Mesh implants continue despite call to stop using them, MSPs hear
MSPs have expressed disappointment that mesh implant operations continue to be carried out by Scotland's NHS despite a ministerial call to suspend them.
In June last year the then Scottish health secretary, Alex Neil, urged the 14 health boards to stop the procedures while a review was carried out.
Some women with the implants, which are used to ease incontinence, have suffered painful complications.
Members of the petitions committee now want a chamber debate on the matter.
They also want the Medicines and Healthcare products Regulatory Agency (MHRA), which is carrying out an investigation into the use of mesh implants, to appear before MSPs.
In addition, the committee is keen for the new health secretary to answer its questions.
Petitions committee member, Jackson Carlow, said that while he had been "enormously encouraged" by Mr Neil's call to stop use of the implants he was "disturbed" that some health boards had not halted the procedure.
He said he was also worried that the MHRA was set to recommend that the benefits of the operation outweighed the risk.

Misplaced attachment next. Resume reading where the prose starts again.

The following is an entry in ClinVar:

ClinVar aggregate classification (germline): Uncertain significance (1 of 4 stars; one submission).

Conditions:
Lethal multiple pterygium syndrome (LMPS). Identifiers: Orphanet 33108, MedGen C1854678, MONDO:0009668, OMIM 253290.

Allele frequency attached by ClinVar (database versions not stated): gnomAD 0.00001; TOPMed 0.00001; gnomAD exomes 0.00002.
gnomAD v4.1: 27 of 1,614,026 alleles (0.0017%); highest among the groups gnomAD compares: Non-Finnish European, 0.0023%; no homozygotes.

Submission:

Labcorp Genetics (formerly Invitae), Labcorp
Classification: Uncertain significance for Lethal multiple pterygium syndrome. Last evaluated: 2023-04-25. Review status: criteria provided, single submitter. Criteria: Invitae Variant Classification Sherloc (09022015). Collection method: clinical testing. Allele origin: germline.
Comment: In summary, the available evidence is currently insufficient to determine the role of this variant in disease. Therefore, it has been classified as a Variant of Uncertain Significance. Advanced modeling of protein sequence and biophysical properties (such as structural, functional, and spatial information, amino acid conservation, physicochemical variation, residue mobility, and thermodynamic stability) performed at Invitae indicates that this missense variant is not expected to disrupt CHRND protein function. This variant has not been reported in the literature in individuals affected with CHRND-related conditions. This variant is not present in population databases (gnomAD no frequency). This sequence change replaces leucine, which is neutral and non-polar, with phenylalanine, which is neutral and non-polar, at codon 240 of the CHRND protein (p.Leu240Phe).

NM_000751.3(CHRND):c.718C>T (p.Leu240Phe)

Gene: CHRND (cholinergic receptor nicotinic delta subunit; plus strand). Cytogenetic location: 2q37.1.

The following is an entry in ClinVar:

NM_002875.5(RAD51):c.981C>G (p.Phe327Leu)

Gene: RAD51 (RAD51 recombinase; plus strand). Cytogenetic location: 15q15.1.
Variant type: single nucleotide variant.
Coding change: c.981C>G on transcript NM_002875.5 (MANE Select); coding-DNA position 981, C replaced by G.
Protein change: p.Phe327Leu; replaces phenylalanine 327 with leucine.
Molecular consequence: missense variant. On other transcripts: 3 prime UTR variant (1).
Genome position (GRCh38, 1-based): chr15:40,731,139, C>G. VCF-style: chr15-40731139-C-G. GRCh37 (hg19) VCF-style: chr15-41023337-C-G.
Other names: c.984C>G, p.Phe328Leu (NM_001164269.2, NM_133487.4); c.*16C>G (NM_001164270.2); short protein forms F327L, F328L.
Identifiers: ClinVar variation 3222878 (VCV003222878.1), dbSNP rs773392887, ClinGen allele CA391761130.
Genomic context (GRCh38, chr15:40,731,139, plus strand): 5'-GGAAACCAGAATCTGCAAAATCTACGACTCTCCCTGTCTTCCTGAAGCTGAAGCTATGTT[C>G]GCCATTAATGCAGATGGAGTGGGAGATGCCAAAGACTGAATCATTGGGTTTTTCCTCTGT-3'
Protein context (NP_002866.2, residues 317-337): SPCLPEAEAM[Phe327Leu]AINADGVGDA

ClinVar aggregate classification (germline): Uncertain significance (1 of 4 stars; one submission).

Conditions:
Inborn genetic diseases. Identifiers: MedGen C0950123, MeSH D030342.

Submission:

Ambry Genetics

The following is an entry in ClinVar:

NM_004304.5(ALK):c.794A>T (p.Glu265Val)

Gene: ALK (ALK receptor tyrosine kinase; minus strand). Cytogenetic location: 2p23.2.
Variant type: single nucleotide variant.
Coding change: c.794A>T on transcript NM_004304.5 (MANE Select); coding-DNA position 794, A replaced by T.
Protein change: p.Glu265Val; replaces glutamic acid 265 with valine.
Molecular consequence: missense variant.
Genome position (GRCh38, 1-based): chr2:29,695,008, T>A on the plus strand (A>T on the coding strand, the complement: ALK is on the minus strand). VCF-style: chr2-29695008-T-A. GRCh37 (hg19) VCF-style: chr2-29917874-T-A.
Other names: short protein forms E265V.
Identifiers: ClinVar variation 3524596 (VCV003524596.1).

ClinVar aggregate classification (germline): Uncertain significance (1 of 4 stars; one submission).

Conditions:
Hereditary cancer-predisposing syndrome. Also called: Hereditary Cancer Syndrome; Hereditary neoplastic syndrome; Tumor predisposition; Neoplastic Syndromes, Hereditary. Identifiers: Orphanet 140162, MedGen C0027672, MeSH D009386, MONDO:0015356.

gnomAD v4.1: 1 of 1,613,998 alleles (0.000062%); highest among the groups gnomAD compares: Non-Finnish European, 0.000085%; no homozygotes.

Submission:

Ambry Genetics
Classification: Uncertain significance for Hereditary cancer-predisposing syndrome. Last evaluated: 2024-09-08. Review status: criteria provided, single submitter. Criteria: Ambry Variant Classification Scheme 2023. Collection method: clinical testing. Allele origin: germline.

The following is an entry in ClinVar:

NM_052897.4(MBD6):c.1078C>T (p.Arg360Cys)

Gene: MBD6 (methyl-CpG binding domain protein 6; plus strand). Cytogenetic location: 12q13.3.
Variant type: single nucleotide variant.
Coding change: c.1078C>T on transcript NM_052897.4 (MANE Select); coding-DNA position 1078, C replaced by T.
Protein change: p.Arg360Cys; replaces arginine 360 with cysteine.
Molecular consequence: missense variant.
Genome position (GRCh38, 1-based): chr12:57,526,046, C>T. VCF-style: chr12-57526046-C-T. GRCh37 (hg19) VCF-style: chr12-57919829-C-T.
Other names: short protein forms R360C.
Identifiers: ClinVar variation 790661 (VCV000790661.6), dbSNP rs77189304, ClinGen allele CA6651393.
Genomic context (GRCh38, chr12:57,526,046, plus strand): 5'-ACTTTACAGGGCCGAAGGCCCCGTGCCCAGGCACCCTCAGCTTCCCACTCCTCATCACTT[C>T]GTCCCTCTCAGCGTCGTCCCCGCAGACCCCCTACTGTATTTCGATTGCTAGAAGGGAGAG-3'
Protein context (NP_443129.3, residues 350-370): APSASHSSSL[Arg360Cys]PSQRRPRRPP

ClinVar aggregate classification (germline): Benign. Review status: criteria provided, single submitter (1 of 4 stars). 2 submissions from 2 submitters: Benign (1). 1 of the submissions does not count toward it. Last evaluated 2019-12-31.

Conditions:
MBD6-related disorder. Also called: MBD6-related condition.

Mr Carlow said: "They have come to that conclusion despite the fact there is evidence of under reporting and there are concerns that the MHRA is not aware of all women who have experienced problems.
"This seems to me to be potentially quite a dramatic obstacle to what many of us thought was progress."
He added that what was seen by the committee as "tremendous progress" could be "going into reverse".
The MHRA had said its research showed that while a small number of women had experienced distressing effects, the benefits of the tapes and meshes "outweighed the risks" and could help in dealing with upsetting conditions such as urinary stress incontinence and pelvic organ prolapse.
EXPLAINER - Mesh implants
- Find out how the procedure has blighted the lives of some women.
Neil Findlay, who was at the committee along with several women who have had the implants, said: "Since the cabinet secretary announced his alleged suspension of mesh we know that this is still being fitted inside the bodies of women in Scotland, but it is now called a clinical trial.
"Since then we have also witnessed multi-million pound compensation claims being paid out to several people, with thousands more sitting in the pipeline."
Mr Neil called for a review of the mesh implant procedure - which is carried out on about 1,850 women each year in Scotland - after the petitions committee heard moving evidence from members of the Scottish Mesh Survivors campaign.
On Tuesday the committee was due to hear from Adam Slater, a New Jersey trial lawyer who helped to secure a multi-million dollar compensation deal for mesh users.
However, he was unable to give evidence via video conference due to the bad weather in New York.
The committee confirmed that his appearance would be rescheduled.